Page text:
Socialist Worker

Guantanamo Bay: behind the wire

British inmates in US military custody have joined a desperate hunger strike for justice, writes Victoria Brittain, and our government is doing nothing to ease their plight

Issue No. 1969

illustration by Leon Kuhn

illustration by Leon Kuhn


Last week the former Taliban ambassador to Pakistan and spokesman for the regime, was released from the US prison camp in Guantanamo Bay and sent home — a free man — at the request of Afghan president Hamid Karzai.

British prime minister Tony Blair is either unable or unwilling to get the same treatment for the nine British residents whose families have been pleading for the foreign office to take up their cases for three years.

Where are the MPs ready to raise this human rights issue prominently at the Labour Party conference? The family of one of the prisoners, Omar Deghayes, has called a protest on the first day of the conference.

Tony Blair should meet them himself. The detainees’ families, including several children with British passports, have been in a hellish limbo they have done nothing to deserve, for nearly three years.

The British residents’ names should be well known here by now — Shaker Ameer, Jamil el-Banna, Bisher Al Rawi, Omar Deghayes, Jamal Abdullah, Jamal Kiyemba, Khalid Hatair and Binyam Mohammed.

With the horror of a six week old hunger strike increasing by the day, the official British position of studied indifference to the degrading and completely illegal situation in Guantanamo is an outrage.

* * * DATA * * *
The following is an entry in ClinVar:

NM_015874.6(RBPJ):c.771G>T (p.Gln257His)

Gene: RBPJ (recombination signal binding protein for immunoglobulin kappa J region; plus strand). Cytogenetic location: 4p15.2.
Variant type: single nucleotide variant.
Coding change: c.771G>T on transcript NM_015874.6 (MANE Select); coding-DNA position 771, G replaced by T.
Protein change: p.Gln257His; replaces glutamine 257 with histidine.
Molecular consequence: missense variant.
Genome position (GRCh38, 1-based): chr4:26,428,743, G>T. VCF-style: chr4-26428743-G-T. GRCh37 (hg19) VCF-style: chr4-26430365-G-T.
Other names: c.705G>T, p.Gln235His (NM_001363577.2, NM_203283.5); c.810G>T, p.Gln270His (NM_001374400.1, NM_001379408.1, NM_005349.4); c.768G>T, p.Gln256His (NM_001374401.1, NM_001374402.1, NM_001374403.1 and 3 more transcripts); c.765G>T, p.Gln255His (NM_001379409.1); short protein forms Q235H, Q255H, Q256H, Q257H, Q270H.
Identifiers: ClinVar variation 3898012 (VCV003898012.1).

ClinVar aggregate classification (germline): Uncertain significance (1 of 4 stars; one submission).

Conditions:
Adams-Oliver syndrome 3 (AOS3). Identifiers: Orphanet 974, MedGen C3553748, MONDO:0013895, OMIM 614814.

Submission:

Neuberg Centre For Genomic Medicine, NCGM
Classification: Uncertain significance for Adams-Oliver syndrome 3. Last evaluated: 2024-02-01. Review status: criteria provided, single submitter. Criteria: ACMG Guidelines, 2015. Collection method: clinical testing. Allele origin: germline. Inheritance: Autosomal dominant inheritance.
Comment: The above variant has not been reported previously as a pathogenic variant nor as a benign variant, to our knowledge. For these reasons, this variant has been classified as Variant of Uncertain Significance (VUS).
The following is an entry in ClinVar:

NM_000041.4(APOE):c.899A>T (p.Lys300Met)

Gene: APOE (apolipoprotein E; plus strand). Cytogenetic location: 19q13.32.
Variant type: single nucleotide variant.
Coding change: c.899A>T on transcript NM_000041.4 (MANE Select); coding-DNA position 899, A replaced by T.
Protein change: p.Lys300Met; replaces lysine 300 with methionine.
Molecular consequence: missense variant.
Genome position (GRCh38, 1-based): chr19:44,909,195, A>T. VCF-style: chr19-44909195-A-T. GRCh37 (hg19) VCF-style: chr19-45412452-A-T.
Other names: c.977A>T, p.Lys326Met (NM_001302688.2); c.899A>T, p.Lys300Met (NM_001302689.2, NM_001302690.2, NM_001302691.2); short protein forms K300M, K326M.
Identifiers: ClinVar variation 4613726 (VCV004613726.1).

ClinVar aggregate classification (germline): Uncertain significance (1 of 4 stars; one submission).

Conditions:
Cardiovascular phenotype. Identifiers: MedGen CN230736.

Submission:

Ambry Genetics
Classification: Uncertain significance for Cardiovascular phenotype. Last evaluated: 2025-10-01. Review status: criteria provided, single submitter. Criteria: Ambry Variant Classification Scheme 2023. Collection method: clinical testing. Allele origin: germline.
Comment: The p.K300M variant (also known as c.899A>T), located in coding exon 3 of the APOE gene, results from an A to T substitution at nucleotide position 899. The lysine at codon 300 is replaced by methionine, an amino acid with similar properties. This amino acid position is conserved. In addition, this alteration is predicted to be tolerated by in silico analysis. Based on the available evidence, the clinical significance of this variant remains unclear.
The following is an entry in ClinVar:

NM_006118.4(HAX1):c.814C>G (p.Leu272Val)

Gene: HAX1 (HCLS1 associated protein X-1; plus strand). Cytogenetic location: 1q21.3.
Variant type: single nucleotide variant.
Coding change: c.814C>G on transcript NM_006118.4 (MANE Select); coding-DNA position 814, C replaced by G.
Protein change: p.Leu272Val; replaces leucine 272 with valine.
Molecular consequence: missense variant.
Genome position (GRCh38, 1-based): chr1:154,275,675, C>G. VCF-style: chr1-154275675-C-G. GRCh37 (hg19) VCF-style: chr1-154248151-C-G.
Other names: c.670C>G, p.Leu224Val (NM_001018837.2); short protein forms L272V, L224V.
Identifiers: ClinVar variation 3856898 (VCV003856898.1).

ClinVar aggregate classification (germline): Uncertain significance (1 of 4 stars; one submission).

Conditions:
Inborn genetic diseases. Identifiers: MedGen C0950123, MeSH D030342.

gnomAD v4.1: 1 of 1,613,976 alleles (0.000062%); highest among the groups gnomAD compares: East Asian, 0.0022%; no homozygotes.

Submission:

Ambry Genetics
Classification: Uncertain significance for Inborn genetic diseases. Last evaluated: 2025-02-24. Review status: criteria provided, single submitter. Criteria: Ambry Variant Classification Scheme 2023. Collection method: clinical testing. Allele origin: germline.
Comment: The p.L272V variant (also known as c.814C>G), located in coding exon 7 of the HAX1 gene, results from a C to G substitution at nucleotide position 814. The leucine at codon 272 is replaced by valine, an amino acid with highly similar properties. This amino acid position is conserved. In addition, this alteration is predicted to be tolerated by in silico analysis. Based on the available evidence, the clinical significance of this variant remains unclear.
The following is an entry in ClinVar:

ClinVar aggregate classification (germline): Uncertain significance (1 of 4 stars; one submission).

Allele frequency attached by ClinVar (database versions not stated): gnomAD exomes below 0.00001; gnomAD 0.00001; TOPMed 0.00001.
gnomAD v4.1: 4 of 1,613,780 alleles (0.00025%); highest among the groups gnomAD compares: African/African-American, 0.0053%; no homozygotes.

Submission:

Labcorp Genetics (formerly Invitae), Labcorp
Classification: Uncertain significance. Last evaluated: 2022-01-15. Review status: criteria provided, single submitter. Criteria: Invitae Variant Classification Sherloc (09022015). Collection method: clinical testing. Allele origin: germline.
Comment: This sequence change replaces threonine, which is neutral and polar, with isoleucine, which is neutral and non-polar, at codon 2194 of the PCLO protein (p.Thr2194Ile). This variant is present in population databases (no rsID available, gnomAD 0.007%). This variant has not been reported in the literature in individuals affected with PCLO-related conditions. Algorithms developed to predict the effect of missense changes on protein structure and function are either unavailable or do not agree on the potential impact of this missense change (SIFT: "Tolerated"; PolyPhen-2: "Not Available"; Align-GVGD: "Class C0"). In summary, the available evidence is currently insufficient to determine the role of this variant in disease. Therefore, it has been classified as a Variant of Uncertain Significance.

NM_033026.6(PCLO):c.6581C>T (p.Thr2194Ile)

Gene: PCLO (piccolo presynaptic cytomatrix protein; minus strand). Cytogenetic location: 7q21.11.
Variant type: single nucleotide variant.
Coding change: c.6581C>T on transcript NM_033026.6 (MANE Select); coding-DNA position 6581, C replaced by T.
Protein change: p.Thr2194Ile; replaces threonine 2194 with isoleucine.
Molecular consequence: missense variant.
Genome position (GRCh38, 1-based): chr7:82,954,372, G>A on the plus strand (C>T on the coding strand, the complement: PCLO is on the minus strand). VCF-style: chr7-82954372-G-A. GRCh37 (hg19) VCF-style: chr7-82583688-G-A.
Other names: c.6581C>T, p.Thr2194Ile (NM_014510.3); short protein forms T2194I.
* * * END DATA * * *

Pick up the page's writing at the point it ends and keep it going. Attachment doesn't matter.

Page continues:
Some of the young British residents are among the reported 210 hunger strikers.

They have invoked the example of Bobby Sands as their model — choosing a principled death instead of the torture, humiliation, desecration of their religious effects, lack of decent food and water, refusal of legal redress and regular contact with their families, which is their life.

The US does not want to see a repeat of the 1981 IRA hunger strike in which ten men died, or the 1996 strike of political prisoners in Turkey in which 12 men died.

The military authorities have admitted to force feeding 18 of the men who are in hospital, and have reluctantly conceded that the number of men on hunger strike has risen from 76 to 89 and, most recently, to 128.

Only in the past year, after determined litigation from lawyers in some of the most prestigious law firms in the US, have internal government memoranda been released under the Freedom of Information Act.

And from interviews with their clients in Guantanamo it has emerged how appalling the conditions of the prison camp are, and also that there have been many hunger strikes and protests since 2002.

The International Committee of the Red Cross has long since judged that the indefinite detention and current conditions at Guantanamo are “tantamount to torture”.

The early protests were usually sparked by soldiers deliberately dropping or kicking the Qur’an in order to provoke the prisoners on their most sensitive point.

The central issue now is that the US government has not allowed a single fair hearing for any prisoner, even after the US supreme court issued its decision in the Centre for Constitutional Rights’ case, Rasul versus Bush in June 2004.

This gave the prisoners the right to challenge the lawfulness of their detention in federal court.

Lawyers for the prisoners have been tied up ever since in a series of appeals and counter appeals to different levels of court to get the hearings the supreme court promised.

But the intense politicisation of the US judiciary under president George Bush has meant that the department of defence lawyers have so far managed to defy the supreme court.